Justification by Fast

“Since we were wounded by sin, we must treat it with penance. But penance without fast is worthless. Then by fasting justify yourselves before God!”

—St. Basil, Homily on Fast I, 3

One supposes that St Basil was not arguing that such justification would be “by fast alone”?

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10 responses to “Justification by Fast

  1. Vicci

    “One supposes that St Basil was not arguing that such justification would be “by fast alone”?”

    I’m not sure why one would suppose that. What is written appears to be quite clear and unambiguous. (and, being penned by a Saint of the Church, is worthy of respect?)

    (St) James wrote that ‘faith without works is dead’. Why then would St Basil’s directive on achieving justification be treated dismissively?

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  2. Tony

    I think the basic assumption is more worthy of critical analysis:

    Since we were wounded by sin, we must treat it with penance.

    Must we?

    What does ‘sin’ mean in this context? Original sin? Are we meant to do penance for that?

    Does it mean our sins? If so, wouldn’t we be better off spending our energy on working at ways to become more aware of and eliminate that sin?

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  3. Vicci

    So Tony,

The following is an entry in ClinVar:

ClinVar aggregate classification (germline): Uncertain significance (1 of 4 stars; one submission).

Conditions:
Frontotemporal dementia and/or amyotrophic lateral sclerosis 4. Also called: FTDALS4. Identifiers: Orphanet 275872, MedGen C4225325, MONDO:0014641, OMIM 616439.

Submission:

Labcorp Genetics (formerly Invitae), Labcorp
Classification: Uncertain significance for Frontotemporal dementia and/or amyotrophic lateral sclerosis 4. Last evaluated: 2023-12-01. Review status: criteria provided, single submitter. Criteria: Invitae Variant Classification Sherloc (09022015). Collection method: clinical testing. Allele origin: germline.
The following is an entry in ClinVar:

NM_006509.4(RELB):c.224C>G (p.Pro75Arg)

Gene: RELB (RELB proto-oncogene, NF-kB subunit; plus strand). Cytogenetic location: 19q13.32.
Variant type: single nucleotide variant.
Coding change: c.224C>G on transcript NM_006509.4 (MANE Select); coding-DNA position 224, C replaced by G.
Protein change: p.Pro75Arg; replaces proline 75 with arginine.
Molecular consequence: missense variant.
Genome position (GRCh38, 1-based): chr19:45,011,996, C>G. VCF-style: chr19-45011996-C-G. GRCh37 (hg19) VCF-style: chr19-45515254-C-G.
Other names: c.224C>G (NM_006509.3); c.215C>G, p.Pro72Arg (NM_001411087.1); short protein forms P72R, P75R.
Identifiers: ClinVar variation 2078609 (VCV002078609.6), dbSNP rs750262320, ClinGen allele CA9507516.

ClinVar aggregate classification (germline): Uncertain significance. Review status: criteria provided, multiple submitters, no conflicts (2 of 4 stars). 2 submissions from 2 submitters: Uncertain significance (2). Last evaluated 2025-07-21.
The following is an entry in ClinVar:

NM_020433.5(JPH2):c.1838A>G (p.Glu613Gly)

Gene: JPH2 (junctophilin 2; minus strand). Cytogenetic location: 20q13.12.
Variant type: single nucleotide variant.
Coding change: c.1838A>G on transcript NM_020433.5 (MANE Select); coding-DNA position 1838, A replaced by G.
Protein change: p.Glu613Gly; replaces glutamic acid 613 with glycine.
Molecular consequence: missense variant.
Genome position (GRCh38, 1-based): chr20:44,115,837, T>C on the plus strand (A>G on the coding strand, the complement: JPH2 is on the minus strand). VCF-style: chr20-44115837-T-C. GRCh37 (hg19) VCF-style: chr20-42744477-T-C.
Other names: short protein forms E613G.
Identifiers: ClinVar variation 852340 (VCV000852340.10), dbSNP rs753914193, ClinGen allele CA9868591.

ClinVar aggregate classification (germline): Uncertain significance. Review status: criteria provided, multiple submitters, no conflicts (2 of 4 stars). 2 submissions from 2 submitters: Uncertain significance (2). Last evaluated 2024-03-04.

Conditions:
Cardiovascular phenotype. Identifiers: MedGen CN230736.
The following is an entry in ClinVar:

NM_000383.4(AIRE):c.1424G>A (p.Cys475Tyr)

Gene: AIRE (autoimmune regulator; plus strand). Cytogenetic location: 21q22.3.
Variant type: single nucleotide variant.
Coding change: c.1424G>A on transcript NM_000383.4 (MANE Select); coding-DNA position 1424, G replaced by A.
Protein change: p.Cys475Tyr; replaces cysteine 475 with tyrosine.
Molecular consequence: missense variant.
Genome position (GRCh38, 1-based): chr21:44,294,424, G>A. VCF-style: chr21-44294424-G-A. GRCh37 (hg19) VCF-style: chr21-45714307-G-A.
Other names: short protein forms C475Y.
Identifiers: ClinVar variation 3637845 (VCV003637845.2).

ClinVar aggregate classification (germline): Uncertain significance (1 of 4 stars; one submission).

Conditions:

are you suggesting that St Basil was geographically challenged, and thought East and West are actually very close together?

    Or does ‘forgiveness’ actually mean just that?

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  4. An Liaig

    One must be careful of applying concepts and arguments from much later in history to patristic writers such as St. Basil. For St. Basil, fasting is a necessary and natural part of penance, penance is a necessary and natural part of repentance and repentance is the only proper response to the awarness of sin. Indeed, he would have considered repentance the greatest task of human life. “This life is given to you for repentance, do not waste it on anything else.” This is the meaning of what he wrote. At the time of St. Basil there was no sharp division between east and west.

  5. William Weedon

    Yup, the SAME Basil who wrote:

    “Indeed, this is the perfect and complete glorification of God, when one does not exult in his own righteousness, but recognizing oneself as lacking true righteousness to be justified by faith alone in Christ.” – St. Basil the Great (Homily on Humility, PG 31.532; TFoTC vol. 9, p. 479)

    And:

    “But we all escape the condemnation for our sins referred to above, if we believe in the grace of God through His Only-begotten Son, our Lord Jesus Christ, who said: ‘This is my blood of the new testament, which shall be shed for many unto the remission of sins.’” – St. Basil the Great (Concerning Baptism, TfoTC vol. 9, p. 344)

  6. Vicci

    Ah, I geddit.
    That naughty Catheran (LutherCat?) Mr Schutz is selectively quoting again with a view to trick people?

    Thanks for the Good St Basil, WW !